Each time I folded the collar of my shirt, it felt like I had dog-eared the day and marked its existence in my mental journal of lockdown memories.
A few openly queer women speak to us about how they view attraction, sexuality, gender, and consent.
Watching The Baby-Sitters Club on Netflix takes an author back to reading the series of books while growing up in early-2000s Calcutta.
A reflection on the myriad and plentiful greens of the listless city of Pune in an attempt to ward off the disparaging heat-fatigue of New Delhi.
Shame, non-acceptance, and exclusion unfailingly accompany baldness. But baldness can be fertile, too—for humour and style, if nothing else.
Modern, Western-aspiring society has a crisis of lifestyle; its problem is not its physical distance from nature, but its emotional distance.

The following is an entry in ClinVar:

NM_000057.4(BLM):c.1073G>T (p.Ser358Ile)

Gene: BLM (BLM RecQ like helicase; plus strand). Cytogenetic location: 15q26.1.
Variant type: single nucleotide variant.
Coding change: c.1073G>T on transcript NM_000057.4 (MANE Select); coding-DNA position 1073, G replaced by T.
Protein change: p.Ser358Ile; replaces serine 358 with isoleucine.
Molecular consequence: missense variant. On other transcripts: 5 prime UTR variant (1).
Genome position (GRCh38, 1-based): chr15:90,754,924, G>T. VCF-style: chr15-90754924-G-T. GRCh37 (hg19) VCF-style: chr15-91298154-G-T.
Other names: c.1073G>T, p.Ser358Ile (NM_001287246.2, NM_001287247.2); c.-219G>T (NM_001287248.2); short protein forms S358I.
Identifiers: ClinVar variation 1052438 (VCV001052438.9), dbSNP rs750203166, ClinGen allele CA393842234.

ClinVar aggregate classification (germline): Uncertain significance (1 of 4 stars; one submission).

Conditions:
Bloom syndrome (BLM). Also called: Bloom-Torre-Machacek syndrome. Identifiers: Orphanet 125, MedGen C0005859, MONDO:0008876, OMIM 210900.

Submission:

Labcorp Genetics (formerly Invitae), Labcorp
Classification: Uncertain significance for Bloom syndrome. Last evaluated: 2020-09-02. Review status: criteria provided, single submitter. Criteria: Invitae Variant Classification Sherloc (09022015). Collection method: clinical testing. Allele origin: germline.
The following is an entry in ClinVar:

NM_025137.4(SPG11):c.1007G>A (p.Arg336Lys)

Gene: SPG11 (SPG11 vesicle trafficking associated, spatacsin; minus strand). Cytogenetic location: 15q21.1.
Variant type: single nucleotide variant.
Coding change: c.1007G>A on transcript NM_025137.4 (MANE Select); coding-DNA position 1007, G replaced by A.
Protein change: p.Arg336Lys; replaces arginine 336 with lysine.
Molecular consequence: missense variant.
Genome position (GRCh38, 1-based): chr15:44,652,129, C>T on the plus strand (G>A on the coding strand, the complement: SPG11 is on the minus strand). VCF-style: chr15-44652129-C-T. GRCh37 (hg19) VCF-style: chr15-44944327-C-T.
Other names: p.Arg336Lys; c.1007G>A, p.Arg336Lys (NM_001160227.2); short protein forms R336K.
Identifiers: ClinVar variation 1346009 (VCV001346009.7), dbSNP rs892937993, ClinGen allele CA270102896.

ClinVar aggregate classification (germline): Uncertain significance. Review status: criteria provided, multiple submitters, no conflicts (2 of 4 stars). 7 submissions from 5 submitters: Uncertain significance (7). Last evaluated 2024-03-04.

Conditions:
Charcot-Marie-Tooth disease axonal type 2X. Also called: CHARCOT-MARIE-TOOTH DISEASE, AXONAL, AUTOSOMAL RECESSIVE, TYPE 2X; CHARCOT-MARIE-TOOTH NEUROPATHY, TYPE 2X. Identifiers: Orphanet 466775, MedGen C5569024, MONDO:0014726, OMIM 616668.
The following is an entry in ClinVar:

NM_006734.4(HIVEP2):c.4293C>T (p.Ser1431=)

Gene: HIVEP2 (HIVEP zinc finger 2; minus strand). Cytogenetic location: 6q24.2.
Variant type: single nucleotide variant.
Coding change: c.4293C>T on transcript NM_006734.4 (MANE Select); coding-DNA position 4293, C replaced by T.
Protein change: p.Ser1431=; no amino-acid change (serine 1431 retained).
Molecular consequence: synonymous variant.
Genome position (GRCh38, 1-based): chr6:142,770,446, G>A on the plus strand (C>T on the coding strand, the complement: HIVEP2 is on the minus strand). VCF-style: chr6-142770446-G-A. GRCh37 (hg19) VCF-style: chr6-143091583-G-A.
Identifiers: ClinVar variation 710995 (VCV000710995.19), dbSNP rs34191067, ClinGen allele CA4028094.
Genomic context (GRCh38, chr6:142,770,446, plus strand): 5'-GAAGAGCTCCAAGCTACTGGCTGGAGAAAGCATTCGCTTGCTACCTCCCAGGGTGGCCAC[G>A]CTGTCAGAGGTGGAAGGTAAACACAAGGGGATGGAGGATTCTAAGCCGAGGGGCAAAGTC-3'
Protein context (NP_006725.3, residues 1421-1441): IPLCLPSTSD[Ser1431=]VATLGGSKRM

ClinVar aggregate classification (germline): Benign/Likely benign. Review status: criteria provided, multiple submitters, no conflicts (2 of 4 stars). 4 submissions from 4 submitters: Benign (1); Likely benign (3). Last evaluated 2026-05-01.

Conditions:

Tara wished she could speak more at these meetings, but there were important people here. She had to make a good impression.
Tara had just discovered an ugly truth. This man, this public servant, was flaunting his corruption. She didn’t want him to win.
Fear and guilt, judgement and inconvenience: one writer recounts her struggles of staying over at a male friend’s house in a city like Bombay.
This, the steep path to the forest, was their brief escape to a world free of judgment.
Girls, whose bodies had widened, gyrated and swayed, performing in ways society wouldn’t otherwise allow.
As the women sat together, they picked the leaves off the branches, leaving only the tiny buds that now smelled ripe with intoxication.